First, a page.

Read Verses 28-33.

In these two illustrations, Jesus is expressing one simple but pertinent point. His point is that just as it is prudent to consider the cost involved in building a tower or going to war before jumping in with both feet, so it is prudent and necessary to take in to account the cost and commitment necessary to follow Jesus. Jesus doesn’t want people to make a commitment to him without understanding and seriously thinking about what is involved in this decision.

Jesus does not want a half-hearted, blind commitment that expects only blessings.

Illustration: There is a TV commercial that has a man sitting in the chair at a tattoo parlour expressing his love to Donna by getting her name tattooed on his arm. Halfway through the procedure he asks how much it will cost - £25.00. He pulls out his cash, and says, “Oh, I only have £21”  The advert then shows the couple on the pavement, Donna storming off, with the man yelling after her, "I’ll get it fixed." Zoom into the tattoo which reads, "I love Don!”

That commercial shows the foolishness of considering the cost of something so irrevocable halfway through. One should consider and make sure one is willing to pay the cost prior to making the commitment. Jesus wants us ask ourselves, "Am I in this for the long haul?" Jesus is asking us, "Are you willing to follow me no matter what happens or what you’re required to give up?" There is only one way to truly follow Jesus!

To be a disciple of Jesus you must be committed to him above everything else

In verse 33, Jesus once again makes clear the cost of following him.

He says the disciple must be willing "to give up everything." Everything is a fairly inclusive word!

Everything means everything!

Everything means your job, favourite hobby, most prized possessions, free time, money, goals and dreams, and more. Now we may not literally "give up everything" but Jesus is referring to an attitude of the heart in which these things don’t have priority over obeying Jesus in our lives. The Greek word translated as "give up" can also be translated as "say goodbye to or renounce." In other words, Jesus says that we must be willing to renounce or forsake anything when it interferes with following him faithfully and completely.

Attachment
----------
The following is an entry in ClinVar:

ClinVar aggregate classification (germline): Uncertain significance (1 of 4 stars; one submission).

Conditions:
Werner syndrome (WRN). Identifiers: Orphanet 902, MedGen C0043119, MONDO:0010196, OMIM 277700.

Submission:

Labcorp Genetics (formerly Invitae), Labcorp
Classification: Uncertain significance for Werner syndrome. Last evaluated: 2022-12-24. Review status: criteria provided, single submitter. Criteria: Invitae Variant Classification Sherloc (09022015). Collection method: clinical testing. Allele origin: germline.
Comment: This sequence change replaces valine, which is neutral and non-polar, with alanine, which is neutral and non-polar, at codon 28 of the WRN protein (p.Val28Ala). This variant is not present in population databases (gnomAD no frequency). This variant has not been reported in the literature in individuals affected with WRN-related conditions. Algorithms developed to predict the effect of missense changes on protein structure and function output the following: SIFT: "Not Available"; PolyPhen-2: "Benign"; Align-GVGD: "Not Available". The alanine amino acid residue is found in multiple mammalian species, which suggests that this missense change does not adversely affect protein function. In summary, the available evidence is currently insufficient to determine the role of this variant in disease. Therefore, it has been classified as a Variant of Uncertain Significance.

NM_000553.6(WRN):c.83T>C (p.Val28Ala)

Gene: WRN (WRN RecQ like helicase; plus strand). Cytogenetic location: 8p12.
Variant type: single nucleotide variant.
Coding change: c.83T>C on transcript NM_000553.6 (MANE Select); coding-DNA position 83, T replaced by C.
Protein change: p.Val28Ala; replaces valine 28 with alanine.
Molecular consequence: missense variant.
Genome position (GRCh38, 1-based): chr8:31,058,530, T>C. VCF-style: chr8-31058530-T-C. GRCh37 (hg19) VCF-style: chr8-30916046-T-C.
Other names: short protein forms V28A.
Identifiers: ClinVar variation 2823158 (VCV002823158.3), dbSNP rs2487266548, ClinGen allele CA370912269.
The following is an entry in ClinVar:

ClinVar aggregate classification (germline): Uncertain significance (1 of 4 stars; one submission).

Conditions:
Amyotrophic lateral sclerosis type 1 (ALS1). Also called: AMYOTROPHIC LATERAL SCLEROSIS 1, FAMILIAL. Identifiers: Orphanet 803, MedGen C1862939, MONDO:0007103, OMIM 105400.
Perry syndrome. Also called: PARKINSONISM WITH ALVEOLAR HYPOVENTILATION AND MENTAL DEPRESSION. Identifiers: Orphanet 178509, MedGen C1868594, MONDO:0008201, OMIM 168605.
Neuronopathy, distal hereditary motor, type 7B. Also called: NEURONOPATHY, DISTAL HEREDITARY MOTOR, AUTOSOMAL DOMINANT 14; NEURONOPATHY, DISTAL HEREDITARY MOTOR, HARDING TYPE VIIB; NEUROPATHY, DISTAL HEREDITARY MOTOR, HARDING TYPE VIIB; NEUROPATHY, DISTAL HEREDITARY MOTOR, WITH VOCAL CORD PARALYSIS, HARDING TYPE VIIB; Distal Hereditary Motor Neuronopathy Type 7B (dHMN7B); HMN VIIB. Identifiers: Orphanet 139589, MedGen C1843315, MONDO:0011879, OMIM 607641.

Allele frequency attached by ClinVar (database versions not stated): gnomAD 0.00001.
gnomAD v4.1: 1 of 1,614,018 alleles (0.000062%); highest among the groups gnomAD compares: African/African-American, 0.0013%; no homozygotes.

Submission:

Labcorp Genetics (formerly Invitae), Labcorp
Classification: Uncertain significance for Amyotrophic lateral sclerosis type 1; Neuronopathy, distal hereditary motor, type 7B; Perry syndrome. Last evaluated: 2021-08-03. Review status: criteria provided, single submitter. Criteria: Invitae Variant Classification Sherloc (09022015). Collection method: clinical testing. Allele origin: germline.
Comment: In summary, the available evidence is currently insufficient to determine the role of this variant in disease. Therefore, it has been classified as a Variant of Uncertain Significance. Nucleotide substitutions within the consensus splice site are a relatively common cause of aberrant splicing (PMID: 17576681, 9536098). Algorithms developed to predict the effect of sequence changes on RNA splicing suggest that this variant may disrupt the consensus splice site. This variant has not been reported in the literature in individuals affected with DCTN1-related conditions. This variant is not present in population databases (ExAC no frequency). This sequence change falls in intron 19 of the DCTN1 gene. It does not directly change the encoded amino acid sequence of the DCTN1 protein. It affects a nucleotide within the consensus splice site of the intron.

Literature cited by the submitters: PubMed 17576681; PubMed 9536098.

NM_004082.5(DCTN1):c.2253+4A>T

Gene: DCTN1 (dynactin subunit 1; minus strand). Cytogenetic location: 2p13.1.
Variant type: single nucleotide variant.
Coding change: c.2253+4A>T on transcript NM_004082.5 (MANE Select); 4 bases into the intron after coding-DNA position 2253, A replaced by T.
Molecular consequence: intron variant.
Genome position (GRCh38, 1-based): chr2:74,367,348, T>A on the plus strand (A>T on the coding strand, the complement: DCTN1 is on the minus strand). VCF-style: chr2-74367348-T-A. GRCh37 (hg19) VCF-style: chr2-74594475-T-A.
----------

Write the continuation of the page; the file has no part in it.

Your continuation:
To be a disciple of Jesus you must be committed to him above everything else

Read Verses 34-35

Salt is routinely used by Jesus in figurative ways because of the high value people placed on salt in ancient times. Salt was used as a preservative, flavouring, and as a fertilizer. Salt in this case represents a person’s commitment to Jesus. When that commitment is complete then the "salt is good." This means that the Christian’s life will have a positive useful purpose in the same way as good salt did for the people.

Salt in Jesus's day wasn’t pure like salt is today, so it could by various means "lose its saltiness." If this happened the remaining product had the appearance of salt but with none of the benefits. It could not even be used for fertilizer or as Jesus says, "It is fit neither for the soil or the manure pile." In other words it was useless in every respect.

Jesus is saying that people who follow him without total commitment are like that salt that has lost its saltiness. They may have the appearance of being His disciples but they cannot be used in the kingdom as a Christian should. Jesus was referring to those who only give a part of their lives to him. They will commit to following Jesus one day a week but not seven. They will commit to obeying him in their marriage but maybe not in their finances. The will give up this thing but not that thing to follow Jesus. This half-hearted commitment will not work in the same way salt that has lost saltiness is of no use.

To be a disciple of Jesus you must be committed to him above everything else

Jesus concludes by saying, "He who has ears to hear, let him hear." He said this to remind us of our responsibility to listen and respond to this difficult message. The teaching is not difficult to understand but it is difficult to accept.

I want you to understand what a Christian is as Jesus defined it. The question we need ask ourselves is not "Am I able to follow Jesus completely?" But rather "Am I willing to follow Jesus completely?" We are all human and sometimes we will fail in our commitment but the thing Jesus is confronting here is not our ability, but our willingness to follow him with our whole hearts. Let this lesson be a reminder of what being a Christian and a disciple truly entails.

To be a disciple of Jesus you must be committed to him above everything else.